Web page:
ARC's 1st Law: As a "progressive" online discussion grows longer, the probability of a nefarious reference to Karl Rove approaches one

Wednesday, January 04, 2006

Bush Implicated in Miners' Deaths

At least, according to our friends over at DU - and the World Socialist Web Site. (Question - I wonder how much disagreements there are on policy positions between DUers and the writers/members/comrades at the WSWS?)

Maybe I'm not listening closely enough, but if this is true, it certainly doesn't seem to have been given much attention by the endless media reports.
Twelve of 13 miners found dead after false rescue report
By Jerry Isaacs
4 January 2006

[edit]
For its part, the Bush administration has gutted safety and health conditions in the mines. As it has in other regulatory agencies, the White House has stacked the Mine Safety and Health Administration with representatives of corporate interests, reduced funds and manpower to enforce regulations, and scrapped critical safety and health regulations.

Bush named former Massey Energy official Stanley Suboleski to the MSHA review commission that decides all legal matters under the federal Mine Act. The current MSHA chief is Richard Sickler, a former manager of Beth Energy mines.

It's interesting that the WSWS is viewed as a reliable news source... I guess since it's not part of the "corporate" media, it should be trusted.

Yet another confirmation of ARC's 1st Law - while Rove isn't named, we all know who his puppetmaster is...

Meanwhile, this guy notices the suspicious timing of the mining accident... no doubt, the corporate media is more willing to cover this mining accident than the really important news - Jack Abramoff.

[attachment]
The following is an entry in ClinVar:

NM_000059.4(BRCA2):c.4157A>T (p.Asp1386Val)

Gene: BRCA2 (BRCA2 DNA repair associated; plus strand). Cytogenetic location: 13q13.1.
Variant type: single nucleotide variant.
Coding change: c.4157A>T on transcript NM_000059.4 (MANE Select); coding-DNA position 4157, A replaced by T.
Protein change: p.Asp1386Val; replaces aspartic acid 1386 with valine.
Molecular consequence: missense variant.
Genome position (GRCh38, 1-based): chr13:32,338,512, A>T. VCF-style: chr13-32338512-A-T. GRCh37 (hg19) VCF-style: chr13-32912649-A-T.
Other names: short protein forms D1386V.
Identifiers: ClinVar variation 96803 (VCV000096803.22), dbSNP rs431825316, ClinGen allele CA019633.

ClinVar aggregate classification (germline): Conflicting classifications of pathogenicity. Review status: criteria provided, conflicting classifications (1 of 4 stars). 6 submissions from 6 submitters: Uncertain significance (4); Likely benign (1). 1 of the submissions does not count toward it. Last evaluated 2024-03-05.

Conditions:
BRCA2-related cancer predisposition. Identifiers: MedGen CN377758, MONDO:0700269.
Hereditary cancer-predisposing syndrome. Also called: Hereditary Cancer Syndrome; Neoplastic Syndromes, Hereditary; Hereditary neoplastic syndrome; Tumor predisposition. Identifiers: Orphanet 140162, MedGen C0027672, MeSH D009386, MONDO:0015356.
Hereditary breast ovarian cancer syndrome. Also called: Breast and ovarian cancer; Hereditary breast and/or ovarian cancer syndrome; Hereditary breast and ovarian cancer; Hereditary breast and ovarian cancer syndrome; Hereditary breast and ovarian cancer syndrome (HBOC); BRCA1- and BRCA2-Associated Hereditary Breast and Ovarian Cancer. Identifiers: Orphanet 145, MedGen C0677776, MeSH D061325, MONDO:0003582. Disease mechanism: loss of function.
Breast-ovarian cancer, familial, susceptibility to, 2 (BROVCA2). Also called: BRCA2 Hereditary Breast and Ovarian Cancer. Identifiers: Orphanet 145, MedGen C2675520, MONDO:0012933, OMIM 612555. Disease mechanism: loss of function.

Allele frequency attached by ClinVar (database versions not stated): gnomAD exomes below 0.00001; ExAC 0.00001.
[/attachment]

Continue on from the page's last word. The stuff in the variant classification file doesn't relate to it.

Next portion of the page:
2. With this, we have all the less time to cover Abramoff.


They would prefer there was none, but it would be too conspicuous by its absence. So, we have this, instead.

What a perfect illustration of how the corporate-owned media operates. It's too fascinating to turn off, altogether. :eyes:

This commenter was initially happy that the miners were reported to be safe, but was turned off by all that religious hoopla on TV:
I was happy that the miners were allegedly alive but could not watch


either Anderson Cooper or Rita Cosby (of course) and their "journalistic" teams interviewing everyone in sight, some having no connection to the families. My husband wanted to see some of it, though, so I had little choice for about 30 minutes, until the re-run of Jon Stewart. And the storyline was always the same -- "How do you feel?... did you lose hope?... do you believe in miracles now?" The latter "storyline' turned my stomach in particular -- all about them praying, and then the church bells, and people streaming out with "Praise the Lord" -- all this was very touching and understandable as the families' reaction to the false but happy rumor at the time but as the angle for the breathless reports utterly shameless, exploitative and stupid. And they were hyperventilating like that for hours -- with no confirmed reports. This morning, when I woke up to the grim news, I felt utterly enraged by the coverage. It was bad enough when we thought it was based on accurate information -- now it borders on criminal sensationalism and callousness.

Your Co-Conspirator,
ARC: St Wendeler